When I tell people that I'm the landscaper who looks after our team's football field they are really impressed, and a little jealous. I don't think they know how much work it is though - it's definitely trickier than keeping your backyard looking green. Not only does my football field need to look lush, it also needs to be perfectly even so that the ball doesn't bounce at crazy angles, and not so soft that the players boots sink in. I need to keep up with all of the latest tricks that landscapers have, and I write these up here so that everyone can give them a try on their own fields.
Here are a couple of matters you should consider quite carefully before starting a landscaping project.
How long you'll have to wait for your plants to grow
You should check how long it will take each of the plants you're going to add to the garden to grow. Many plants take weeks to germinate, months to bloom and several years to fully mature. If you don't want to wait months to see some colourful blossoms in your garden, you might need to swap some of your seeds for ones that are fast-growing. This will ensure that after weeks of landscaping, you won't be left with a sparse and unexciting garden that doesn't reflect the work you've put into creating it.
If you decide to go for a mixture of slow and fast-growing plants, make sure to alternate them in the soil so that you do not end up with one section that is flourishing after a few weeks, and another that is still completely bare and dull-looking. If, however, there are no fast-growing plants that you like, but you want to be able to enjoy the landscaped garden soon after you're finished working on it, you should invest in a few 'readymade' potted plants, as well as some outdoor decor (such as garden sculptures, a bright-coloured fence trellis and patterned paper lanterns) that will brighten up the dull areas until your seedlings are ready to bloom.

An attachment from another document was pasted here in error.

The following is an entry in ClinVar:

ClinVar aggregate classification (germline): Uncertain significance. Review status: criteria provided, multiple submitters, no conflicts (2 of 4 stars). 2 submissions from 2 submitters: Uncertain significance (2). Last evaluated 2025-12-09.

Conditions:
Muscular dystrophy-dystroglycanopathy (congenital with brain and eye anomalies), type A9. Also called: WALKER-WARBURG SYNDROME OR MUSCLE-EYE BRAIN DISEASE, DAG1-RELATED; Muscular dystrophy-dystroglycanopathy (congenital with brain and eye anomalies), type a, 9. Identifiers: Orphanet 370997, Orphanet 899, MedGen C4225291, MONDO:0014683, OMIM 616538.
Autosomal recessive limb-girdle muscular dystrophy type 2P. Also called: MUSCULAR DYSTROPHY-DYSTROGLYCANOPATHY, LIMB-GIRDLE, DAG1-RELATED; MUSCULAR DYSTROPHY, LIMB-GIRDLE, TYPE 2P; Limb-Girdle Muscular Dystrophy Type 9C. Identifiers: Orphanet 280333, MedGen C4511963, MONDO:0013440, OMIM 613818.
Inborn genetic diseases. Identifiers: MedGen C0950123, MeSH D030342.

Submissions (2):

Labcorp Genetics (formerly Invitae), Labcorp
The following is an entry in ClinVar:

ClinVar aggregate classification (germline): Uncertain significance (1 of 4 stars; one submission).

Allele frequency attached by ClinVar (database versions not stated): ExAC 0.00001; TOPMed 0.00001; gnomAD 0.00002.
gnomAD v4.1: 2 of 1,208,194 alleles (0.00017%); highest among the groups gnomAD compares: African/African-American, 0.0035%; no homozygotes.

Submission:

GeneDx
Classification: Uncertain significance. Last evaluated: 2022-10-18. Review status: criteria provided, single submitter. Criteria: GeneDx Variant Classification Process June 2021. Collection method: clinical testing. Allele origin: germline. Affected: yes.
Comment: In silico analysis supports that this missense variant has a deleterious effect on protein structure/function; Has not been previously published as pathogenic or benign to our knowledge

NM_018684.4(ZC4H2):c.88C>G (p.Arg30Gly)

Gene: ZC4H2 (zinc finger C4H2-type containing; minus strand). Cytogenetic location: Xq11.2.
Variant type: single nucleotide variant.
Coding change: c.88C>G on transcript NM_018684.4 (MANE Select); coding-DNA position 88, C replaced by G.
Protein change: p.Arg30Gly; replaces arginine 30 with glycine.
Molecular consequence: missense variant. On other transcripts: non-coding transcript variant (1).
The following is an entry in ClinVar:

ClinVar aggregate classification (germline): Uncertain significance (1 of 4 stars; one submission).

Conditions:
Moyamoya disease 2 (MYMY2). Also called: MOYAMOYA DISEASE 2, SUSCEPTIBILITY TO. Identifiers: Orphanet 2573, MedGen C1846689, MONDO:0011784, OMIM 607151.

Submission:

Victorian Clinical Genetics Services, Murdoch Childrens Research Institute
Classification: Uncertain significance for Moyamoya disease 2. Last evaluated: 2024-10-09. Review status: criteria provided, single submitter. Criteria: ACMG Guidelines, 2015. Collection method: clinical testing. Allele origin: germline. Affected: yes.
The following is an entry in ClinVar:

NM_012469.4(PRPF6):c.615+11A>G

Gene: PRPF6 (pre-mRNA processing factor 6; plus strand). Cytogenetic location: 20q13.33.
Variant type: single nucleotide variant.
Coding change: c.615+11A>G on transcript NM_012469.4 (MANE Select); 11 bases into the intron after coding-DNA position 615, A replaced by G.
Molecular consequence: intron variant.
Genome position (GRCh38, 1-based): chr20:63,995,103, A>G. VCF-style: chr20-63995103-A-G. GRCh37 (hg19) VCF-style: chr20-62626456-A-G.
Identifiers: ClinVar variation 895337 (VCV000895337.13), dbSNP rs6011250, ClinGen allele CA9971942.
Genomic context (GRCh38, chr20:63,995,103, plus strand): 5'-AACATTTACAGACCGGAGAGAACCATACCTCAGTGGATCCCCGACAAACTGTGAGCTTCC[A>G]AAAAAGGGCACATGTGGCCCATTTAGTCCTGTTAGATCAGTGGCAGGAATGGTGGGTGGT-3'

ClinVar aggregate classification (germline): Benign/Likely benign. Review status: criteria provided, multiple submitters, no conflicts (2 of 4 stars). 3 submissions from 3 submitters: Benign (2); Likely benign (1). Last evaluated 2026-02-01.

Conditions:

Where your favourite spot to relax is
You should also try relaxing in different areas of the garden before you do any landscaping. If you'll be laying a new patio somewhere in the garden, it's important to ensure that it's in an area that you are happy to spend long periods in. For example, whilst you might have initially considered laying the patio in a corner of the garden that gives you a view of the new pond you're going to create, you might find, after sitting in this area for an hour or two, that the trees over this area make it uncomfortably chilly, even when it's sunny, or that it is too close to your neighbour's fence for your comfort.
If you don't test out various spots in the garden before settling for a specific patio construction zone, you might end up wasting your materials on a patio that you don't want to use, due to the aforementioned reasons. Additionally, you may have to rip up this patio and spend another week replacing the turf in this spot before choosing a better location for this feature.